The two ducked and swung, contacted, grunted and cursed fluently. The taller, but more slender boy got the other in a headlock and proceeded to batter his opponent’s head until blood leaked out of the visible ear.
The one in the weaker position jabbed the taller boy in the kidneys, each blow accompanied by bellows of fury. “Let go, Peter!”
“Quit arguing with me then, damn it!” Another blow caught him in the ribs. “Ow, Walter!”
While Jud stood back, now hesitant to interfere in local affairs, the woman had moved to the other side of the fighters, and she looked determined to break up the two. With those wide eyes, forehead wrinkled in worry and tight straight lips, she appeared as angry as the combatants. “Shit, this is gonna get ugly,” he muttered in dismay as she yelled at him.
“You knock them apart, and take Peter.” She pointed to the taller thinner boy. “I’ll take care of Walter,” she said, pointing to the one in the headlock.
“Are you crazy?” He could imagine her wading in between them like an eager puppy, ready to play, and being seriously injured. He wouldn’t let one of his men in Iraq do something like that, and he wasn’t about to let her either.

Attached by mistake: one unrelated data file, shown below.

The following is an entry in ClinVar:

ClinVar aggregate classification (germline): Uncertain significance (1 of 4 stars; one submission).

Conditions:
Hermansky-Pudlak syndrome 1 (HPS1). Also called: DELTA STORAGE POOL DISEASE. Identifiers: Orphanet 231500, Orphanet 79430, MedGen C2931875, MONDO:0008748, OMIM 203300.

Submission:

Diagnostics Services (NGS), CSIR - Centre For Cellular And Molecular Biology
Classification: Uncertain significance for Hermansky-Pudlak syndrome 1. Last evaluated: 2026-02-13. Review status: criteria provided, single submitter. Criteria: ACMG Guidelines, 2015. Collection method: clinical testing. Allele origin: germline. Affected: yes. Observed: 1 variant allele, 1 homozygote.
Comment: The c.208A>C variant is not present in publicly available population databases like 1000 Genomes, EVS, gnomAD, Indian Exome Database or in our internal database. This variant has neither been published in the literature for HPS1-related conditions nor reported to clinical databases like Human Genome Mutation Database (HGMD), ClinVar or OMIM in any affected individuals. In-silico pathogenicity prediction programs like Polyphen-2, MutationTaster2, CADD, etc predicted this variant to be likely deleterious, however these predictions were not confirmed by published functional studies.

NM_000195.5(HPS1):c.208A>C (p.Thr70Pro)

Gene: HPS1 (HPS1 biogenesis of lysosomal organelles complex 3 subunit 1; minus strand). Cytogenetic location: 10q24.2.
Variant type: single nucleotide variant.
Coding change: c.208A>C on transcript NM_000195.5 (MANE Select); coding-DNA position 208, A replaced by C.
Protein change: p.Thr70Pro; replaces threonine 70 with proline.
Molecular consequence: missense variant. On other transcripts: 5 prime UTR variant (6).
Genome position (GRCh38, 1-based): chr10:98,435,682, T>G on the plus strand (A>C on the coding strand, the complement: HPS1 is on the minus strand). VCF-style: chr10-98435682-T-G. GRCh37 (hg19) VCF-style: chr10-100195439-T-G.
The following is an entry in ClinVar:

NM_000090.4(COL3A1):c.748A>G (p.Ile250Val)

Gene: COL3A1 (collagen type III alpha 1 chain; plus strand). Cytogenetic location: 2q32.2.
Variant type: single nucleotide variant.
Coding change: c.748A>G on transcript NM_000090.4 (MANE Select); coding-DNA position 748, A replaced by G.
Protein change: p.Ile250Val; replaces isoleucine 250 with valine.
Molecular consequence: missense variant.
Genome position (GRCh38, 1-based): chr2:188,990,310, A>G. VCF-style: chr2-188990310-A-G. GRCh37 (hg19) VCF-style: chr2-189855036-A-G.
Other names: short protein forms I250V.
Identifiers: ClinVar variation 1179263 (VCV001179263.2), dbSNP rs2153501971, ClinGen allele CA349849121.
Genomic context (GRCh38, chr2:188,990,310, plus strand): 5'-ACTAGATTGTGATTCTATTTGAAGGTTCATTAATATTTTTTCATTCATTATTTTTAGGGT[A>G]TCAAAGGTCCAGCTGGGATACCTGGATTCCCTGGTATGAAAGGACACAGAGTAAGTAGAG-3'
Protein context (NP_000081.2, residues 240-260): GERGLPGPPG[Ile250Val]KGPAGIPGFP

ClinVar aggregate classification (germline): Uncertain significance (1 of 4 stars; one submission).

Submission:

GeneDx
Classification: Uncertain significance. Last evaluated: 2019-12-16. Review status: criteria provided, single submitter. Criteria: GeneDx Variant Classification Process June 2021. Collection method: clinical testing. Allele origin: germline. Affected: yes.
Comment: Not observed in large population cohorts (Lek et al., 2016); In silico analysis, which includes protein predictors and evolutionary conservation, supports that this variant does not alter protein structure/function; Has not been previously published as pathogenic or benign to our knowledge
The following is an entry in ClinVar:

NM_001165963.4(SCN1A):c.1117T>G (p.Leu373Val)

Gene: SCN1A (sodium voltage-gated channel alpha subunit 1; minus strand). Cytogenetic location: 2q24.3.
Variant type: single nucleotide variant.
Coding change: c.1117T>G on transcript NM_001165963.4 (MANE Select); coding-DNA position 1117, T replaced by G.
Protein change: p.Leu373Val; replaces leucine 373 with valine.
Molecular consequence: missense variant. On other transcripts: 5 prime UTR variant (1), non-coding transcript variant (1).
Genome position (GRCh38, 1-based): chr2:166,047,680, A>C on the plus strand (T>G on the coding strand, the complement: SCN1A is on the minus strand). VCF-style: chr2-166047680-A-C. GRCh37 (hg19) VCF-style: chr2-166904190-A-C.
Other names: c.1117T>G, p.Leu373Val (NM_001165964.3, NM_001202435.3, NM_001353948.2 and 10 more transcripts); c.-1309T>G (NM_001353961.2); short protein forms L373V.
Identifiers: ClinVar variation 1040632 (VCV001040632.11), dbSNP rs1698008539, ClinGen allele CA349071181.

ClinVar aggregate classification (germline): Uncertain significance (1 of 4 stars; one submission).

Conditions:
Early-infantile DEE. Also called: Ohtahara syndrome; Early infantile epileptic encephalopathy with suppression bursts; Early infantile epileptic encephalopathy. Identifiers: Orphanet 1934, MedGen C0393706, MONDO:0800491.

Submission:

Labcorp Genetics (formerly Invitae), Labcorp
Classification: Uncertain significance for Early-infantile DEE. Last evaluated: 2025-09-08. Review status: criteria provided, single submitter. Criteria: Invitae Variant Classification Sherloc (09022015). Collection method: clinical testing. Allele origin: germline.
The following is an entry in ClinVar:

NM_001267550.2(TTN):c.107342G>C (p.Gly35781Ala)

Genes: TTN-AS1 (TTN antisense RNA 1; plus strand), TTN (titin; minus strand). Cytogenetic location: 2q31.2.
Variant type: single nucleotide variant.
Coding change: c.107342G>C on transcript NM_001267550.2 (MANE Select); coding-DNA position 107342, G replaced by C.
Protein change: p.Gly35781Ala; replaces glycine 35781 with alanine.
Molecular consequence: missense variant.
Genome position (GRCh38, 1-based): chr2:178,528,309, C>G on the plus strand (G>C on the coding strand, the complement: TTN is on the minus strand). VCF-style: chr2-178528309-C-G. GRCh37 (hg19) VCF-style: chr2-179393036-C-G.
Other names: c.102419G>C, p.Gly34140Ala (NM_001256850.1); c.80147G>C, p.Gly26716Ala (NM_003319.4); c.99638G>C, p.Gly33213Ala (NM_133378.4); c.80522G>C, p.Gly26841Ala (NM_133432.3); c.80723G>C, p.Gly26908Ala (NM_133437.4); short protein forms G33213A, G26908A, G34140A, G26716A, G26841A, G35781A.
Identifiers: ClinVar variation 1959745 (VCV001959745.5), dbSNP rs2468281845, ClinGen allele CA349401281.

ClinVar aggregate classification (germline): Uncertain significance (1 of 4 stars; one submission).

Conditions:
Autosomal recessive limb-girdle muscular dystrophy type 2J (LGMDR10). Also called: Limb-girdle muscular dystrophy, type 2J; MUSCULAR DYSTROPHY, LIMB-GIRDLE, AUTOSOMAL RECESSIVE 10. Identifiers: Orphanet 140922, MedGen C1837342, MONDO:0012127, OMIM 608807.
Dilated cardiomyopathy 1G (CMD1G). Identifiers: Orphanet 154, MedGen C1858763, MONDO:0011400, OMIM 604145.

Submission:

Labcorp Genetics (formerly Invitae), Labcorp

She had other ideas. “On my count.” She literally rolled up her sleeves and began a loud quick countdown. “One. Two. Three.”
Jud figured he had no choice. Help or pick up the pieces. Her willingness to become involved fascinated him at the same time it annoyed him. As she yelled three and pulled her shoulders back, he dug in his heels and tackled the taller boy. He and Peter went over, Jud landing on top, his weight heavy enough to break the boy’s concentration.
“Hey, mister, what the hell are you doing?” Peter tried to throw Jud off, but he flipped the kid over onto his stomach, caught both hands and held them in a tight grip. Other than his mouth—he cussed like a Marine—the rest of the kid was down for the count.